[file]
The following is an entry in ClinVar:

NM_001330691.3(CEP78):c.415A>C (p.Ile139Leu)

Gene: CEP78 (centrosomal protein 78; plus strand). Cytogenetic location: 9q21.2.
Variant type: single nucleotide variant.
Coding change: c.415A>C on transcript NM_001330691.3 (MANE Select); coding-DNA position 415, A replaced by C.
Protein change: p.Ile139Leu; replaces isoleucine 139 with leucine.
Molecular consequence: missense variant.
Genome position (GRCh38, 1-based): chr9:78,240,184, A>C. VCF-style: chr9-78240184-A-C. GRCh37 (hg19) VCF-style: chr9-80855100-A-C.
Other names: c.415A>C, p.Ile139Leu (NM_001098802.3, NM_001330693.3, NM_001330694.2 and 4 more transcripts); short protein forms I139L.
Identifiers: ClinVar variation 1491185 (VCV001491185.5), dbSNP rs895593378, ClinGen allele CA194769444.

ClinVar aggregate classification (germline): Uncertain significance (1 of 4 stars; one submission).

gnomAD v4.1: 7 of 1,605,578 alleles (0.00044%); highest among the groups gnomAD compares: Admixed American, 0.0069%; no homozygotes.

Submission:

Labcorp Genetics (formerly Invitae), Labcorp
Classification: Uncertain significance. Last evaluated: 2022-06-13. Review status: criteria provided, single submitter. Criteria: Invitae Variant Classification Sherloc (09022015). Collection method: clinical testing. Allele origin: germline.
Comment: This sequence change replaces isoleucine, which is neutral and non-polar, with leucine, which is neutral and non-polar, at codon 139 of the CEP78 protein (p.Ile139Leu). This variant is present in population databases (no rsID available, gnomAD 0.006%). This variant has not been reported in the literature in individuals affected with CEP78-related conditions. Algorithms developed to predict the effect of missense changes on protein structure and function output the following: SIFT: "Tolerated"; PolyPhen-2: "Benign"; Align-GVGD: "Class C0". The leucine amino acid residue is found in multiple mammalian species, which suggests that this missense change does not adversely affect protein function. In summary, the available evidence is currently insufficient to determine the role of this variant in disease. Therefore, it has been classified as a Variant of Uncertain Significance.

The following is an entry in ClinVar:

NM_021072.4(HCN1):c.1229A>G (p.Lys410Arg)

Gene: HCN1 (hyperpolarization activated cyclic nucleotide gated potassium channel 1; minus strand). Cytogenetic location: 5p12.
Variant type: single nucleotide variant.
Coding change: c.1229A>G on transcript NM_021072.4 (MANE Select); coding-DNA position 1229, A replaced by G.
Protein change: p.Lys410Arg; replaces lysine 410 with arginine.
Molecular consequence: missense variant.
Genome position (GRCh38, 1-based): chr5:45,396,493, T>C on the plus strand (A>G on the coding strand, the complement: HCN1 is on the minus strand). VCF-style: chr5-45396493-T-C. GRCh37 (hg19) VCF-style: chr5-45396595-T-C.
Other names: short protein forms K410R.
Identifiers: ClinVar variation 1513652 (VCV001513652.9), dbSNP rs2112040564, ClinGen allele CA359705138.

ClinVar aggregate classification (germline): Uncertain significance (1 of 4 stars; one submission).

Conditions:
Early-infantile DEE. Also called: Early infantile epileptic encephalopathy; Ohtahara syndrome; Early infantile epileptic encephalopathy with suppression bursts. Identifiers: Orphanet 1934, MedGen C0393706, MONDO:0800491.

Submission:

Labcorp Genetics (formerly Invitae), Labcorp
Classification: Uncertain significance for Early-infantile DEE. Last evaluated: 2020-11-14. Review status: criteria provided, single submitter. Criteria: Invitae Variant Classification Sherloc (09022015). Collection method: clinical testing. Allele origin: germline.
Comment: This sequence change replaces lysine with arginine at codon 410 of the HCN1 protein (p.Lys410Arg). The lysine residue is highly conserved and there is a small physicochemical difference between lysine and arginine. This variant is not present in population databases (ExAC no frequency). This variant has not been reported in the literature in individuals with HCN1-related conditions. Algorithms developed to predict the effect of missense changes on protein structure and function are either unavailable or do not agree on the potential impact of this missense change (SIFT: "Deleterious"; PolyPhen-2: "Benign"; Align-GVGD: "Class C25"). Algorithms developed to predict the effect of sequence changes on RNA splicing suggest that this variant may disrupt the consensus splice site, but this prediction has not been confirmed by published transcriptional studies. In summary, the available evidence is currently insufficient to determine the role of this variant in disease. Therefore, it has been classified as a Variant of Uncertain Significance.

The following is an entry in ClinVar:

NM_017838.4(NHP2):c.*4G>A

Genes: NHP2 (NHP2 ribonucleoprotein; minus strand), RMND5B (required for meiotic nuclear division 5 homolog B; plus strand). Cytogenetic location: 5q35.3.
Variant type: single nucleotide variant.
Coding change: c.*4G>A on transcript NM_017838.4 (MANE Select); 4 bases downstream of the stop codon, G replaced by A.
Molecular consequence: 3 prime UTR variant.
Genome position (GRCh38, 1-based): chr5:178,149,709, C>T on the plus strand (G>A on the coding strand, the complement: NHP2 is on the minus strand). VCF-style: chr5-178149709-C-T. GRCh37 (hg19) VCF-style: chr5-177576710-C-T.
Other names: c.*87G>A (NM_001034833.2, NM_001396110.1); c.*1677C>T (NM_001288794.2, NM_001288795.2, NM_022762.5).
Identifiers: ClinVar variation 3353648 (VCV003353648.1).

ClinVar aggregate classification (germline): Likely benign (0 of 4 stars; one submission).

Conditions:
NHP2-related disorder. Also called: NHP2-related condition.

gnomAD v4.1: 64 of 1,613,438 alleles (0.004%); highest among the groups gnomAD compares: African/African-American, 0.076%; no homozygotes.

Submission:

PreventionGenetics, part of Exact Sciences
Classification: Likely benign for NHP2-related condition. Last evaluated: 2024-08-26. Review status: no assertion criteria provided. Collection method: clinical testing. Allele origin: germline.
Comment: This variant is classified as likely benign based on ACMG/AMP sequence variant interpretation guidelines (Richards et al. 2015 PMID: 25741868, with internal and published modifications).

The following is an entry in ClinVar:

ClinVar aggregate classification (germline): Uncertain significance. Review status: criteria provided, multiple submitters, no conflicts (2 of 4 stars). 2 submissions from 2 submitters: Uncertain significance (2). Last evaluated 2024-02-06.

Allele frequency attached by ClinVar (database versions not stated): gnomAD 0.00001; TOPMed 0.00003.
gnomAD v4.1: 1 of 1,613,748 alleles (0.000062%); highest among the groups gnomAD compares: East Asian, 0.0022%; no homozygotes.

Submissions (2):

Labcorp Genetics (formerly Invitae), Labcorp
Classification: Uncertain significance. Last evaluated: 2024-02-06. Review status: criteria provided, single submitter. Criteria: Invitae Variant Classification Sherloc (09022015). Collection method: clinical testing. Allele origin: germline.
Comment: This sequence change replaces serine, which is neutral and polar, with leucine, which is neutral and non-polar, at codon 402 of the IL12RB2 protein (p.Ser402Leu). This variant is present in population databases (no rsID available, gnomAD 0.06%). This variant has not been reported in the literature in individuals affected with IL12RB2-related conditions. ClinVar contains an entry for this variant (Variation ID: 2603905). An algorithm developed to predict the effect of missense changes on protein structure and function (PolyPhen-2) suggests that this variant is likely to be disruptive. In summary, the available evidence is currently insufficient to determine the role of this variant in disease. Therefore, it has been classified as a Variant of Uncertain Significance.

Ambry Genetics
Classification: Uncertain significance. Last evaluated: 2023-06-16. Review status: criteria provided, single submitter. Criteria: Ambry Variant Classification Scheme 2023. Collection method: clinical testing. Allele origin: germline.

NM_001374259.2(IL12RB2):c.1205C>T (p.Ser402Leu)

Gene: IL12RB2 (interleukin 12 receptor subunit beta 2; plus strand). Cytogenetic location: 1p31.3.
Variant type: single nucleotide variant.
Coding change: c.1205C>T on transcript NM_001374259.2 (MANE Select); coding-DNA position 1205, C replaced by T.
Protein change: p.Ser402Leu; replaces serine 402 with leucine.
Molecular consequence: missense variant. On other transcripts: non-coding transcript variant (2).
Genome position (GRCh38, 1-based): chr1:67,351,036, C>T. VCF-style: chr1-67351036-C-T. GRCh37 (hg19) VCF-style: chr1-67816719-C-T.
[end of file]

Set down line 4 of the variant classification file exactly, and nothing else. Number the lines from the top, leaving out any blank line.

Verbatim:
Variant type: single nucleotide variant.